Greetings my fellow nature and wildlife filmmakers! Did you know that today is National Dabbling Day. Until recently I never even knew we had a day devoted solely to dabbling on any level let alone a national level.
So today I want to talk a little bit about dabbling
Now, you may be thinking that even if you’re still learning how to film wildlife and nature that you dabble and experiment enough as it is. Trying different camera angles, using different filters, dabbling with shallow depth of field and no matter what your skill level is, you should always try new things. It’s how you grow as a filmmaker. You don’t ever want to become a paint by the numbers, always staying within the lines kind of filmmaker.
What I’m talking about however is dabbling in something totally outside filming nature and wildlife.
As I started thinking about this post, I realized that I’ve been doing just that without even realizing how it has helped me grow as a filmmaker.
In my neck of the woods I discovered a professional dance team and studio called the CR Spirits. Ironically it turns out that Tiffany, the owner, lives only like five houses down from me. I’ve talked to Tiffany quite a bit about this but neither one of us can recall what prompted me to email her enquiring about the possibility about doing a film documentary about her and the dance team.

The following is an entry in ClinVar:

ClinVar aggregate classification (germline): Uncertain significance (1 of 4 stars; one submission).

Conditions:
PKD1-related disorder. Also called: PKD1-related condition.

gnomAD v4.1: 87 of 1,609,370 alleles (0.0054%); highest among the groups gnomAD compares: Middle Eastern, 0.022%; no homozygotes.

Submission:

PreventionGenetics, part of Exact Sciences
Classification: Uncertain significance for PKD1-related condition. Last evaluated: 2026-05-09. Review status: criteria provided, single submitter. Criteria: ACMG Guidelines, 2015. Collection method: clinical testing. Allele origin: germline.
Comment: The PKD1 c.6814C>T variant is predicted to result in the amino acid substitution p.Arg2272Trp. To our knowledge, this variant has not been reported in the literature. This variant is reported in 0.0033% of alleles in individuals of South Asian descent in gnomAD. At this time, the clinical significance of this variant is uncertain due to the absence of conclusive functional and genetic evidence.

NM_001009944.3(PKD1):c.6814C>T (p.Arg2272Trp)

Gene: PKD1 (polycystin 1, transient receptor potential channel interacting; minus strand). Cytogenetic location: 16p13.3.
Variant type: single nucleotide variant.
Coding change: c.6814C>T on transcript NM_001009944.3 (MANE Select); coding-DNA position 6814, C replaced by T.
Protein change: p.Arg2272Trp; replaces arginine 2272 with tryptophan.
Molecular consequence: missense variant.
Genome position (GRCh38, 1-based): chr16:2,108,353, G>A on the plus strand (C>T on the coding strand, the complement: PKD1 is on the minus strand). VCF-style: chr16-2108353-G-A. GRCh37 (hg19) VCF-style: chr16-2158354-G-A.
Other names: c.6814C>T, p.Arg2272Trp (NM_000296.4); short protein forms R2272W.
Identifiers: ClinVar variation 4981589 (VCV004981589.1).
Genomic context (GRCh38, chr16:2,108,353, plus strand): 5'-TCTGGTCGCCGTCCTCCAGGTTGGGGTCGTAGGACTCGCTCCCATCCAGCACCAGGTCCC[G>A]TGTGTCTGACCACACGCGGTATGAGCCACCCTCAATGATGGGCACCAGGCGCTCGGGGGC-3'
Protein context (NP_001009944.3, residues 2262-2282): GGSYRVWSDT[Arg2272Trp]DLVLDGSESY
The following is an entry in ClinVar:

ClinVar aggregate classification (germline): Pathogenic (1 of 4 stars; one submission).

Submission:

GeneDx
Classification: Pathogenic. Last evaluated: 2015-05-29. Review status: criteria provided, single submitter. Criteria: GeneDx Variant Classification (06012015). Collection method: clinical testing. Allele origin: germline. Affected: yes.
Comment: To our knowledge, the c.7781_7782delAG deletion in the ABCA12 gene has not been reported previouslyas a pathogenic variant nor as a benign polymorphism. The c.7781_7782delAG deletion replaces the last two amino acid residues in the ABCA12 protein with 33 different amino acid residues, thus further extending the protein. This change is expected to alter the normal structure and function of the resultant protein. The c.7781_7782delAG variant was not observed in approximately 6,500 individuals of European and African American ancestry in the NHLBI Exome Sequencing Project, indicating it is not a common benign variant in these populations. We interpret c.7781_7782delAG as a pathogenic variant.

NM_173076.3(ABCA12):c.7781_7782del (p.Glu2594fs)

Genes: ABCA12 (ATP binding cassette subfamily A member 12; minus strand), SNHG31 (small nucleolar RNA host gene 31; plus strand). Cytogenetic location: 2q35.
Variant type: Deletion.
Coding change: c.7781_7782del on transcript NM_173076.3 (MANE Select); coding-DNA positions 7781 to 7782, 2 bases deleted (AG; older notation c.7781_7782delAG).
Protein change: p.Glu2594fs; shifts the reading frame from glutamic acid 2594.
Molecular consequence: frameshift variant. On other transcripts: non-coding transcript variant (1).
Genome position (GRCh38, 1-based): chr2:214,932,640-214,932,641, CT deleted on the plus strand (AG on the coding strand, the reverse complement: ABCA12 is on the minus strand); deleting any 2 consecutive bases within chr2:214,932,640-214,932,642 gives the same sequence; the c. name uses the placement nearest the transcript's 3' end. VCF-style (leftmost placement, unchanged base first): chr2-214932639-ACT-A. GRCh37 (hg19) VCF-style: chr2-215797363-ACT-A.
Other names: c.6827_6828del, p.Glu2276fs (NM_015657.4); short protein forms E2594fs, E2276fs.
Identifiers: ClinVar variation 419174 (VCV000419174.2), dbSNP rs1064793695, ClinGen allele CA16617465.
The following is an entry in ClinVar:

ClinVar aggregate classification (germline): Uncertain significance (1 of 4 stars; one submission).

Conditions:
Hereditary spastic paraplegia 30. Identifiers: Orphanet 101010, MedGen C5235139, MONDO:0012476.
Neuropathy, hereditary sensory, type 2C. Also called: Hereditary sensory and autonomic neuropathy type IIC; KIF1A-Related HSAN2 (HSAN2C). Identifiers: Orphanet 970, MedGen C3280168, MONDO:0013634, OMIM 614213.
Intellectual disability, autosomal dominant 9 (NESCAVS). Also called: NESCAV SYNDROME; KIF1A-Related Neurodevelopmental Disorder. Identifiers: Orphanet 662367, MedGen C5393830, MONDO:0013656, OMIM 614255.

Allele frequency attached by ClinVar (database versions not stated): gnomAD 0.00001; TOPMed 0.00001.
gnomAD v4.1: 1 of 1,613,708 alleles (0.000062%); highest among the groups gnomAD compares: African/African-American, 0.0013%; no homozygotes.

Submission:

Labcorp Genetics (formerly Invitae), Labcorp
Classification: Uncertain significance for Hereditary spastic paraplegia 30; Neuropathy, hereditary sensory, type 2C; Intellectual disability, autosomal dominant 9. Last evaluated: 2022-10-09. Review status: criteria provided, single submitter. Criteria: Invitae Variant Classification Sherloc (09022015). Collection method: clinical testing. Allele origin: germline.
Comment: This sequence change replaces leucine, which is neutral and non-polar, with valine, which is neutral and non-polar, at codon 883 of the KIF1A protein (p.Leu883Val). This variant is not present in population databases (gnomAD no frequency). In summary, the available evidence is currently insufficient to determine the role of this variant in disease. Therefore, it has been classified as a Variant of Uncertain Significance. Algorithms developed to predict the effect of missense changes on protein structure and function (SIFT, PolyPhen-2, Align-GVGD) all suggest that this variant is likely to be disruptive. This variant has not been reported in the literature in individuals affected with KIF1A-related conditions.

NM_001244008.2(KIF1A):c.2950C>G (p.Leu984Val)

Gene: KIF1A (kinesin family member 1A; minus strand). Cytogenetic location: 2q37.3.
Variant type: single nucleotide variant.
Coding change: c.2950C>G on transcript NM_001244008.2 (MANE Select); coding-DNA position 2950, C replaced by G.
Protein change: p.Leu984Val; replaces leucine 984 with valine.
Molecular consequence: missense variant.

For those of you that don’t know me personally, for me to do something like this is about as one hundred and eighty degrees the opposite of anything I would ever normally do. I mean I’ve been asked to take graduation pictures and wedding pictures when I used to shoot still photographs and I’d be shaking my head before they even finished their sentence. I did film a wedding or two once I started getting into filmmaking and it was a total disaster. So if it involves people, I tend to pick up my camera and run away as fast as possible in the other direction.